The question of who should teach our children to swim has risen to the surface this week and there were mixed views about it on the streets of Lynn.
A new study by the University of East Anglia has suggested that just over half of children cannot swim 25 metres, the distance required by the National Curriculum, by the time they leave primary school.
And the Amateur Swimming Association, the sport’s national governing body, says a fifth of schools and a quarter of academies either don’t know how many of their children meet the requirements or don’t offer swimming lessons to their pupils at all.
But not everyone we spoke to was convinced that swimming should be part of the school timetable at all.
Lisa Addis, of South Lynn, said: “There’s too much responsibility for the teachers. I’d rather they concentrated on education rather than swimming.”
Gwen Tomlin, of Downham, said school lessons were important for social interaction, but maintained they should not be the only solution.
She said: “I think it’s a mixture. Parents should start them off but, all the way through school, they should have lessons.”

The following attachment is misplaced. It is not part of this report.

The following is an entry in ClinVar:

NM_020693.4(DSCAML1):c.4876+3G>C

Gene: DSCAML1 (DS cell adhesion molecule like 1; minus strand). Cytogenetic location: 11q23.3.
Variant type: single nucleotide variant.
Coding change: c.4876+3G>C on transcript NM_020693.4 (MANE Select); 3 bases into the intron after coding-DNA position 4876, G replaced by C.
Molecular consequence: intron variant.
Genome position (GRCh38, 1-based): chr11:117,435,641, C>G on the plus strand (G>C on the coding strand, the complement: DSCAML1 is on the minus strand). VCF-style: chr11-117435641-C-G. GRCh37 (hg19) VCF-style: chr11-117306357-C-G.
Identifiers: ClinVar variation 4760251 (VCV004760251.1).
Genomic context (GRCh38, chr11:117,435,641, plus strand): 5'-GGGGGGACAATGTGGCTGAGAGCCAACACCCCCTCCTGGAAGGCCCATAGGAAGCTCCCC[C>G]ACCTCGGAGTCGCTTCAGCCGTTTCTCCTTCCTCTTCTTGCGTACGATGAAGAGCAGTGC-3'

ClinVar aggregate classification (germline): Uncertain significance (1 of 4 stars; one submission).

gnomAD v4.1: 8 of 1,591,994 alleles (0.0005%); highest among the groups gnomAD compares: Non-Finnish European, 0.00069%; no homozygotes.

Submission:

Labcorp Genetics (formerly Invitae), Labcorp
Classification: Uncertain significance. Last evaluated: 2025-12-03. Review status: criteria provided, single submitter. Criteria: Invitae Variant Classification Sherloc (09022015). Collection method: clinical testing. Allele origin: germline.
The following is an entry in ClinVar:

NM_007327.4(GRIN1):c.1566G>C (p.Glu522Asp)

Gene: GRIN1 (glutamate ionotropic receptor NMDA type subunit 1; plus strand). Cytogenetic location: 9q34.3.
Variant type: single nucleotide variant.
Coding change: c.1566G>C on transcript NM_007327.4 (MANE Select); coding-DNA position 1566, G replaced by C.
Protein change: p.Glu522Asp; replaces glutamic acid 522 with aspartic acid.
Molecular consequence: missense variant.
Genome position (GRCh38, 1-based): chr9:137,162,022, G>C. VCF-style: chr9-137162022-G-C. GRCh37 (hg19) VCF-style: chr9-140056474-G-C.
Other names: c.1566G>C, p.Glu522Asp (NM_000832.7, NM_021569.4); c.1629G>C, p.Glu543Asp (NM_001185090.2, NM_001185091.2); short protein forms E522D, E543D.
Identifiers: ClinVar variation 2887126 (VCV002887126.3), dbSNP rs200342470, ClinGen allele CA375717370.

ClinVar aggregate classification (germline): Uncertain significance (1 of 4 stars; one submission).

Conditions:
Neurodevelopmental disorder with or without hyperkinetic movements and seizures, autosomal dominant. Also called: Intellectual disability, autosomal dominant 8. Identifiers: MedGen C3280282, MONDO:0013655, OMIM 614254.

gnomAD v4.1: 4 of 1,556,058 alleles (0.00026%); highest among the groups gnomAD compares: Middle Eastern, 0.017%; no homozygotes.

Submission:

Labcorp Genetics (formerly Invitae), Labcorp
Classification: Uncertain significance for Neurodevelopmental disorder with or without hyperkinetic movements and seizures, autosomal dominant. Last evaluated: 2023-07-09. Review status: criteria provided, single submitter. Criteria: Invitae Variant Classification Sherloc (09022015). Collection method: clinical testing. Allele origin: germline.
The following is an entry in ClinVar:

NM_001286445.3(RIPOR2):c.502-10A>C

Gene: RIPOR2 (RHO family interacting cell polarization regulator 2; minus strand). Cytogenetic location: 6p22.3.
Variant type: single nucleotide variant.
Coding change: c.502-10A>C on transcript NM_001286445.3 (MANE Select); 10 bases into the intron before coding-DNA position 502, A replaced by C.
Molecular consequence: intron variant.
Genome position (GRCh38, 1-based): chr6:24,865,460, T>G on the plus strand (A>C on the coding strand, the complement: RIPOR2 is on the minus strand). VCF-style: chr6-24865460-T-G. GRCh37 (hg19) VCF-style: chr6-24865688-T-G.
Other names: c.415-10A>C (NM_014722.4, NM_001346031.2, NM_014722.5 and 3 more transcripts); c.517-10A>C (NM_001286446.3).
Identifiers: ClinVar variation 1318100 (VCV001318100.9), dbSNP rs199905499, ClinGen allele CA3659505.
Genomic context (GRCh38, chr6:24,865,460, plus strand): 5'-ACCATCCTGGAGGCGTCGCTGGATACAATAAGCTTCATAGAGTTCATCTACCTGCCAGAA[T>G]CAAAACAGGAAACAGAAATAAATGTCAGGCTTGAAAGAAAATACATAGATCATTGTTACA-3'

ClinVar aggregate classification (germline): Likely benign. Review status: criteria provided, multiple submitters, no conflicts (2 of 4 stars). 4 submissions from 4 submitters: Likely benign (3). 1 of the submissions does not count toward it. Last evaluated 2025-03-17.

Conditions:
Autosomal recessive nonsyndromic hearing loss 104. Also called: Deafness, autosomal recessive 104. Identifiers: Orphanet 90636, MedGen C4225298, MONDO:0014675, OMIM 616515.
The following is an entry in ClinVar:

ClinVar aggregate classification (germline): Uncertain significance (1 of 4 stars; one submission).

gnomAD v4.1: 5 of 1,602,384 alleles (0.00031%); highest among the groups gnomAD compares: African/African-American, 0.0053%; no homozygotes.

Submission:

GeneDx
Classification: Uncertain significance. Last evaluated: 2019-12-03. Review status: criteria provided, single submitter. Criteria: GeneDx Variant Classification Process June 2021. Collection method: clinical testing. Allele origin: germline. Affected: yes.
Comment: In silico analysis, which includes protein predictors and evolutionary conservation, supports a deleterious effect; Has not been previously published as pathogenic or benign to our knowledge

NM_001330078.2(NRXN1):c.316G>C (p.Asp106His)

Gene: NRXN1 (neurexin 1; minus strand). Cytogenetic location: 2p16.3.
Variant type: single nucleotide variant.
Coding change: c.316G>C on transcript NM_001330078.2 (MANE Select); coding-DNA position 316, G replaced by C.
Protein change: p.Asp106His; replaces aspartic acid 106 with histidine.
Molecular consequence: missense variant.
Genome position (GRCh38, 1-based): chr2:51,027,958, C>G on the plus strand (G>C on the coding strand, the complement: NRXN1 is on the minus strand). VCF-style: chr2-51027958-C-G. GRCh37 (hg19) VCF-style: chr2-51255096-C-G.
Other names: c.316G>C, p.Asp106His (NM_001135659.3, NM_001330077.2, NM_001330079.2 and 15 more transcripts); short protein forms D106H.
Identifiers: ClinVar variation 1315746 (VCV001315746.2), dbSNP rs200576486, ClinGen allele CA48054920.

And Valerie Elliot-Smith, who was visiting West Norfolk from her home in Warwickshire, said: “It wouldn’t hurt the parents to take the children to the local pool at the weekend and in their spare time. They’re supposed to be entertaining the children.”
However, others were convinced that schools should take the lead in teaching youngsters to swim.
Victoria Carter, of Lynn, who admitted that she still can’t swim, said she was concerned about the cost for parents to take their children to a pool.
She added: “When I was at school, it was the school that took you to a swimming pool or they had one.
“I would have thought it’s part of the sports lessons.”
Terence Cullen, of Fairstead, agreed, saying: “They spend most of the day at school, don’t they? It’s part of the curriculum.”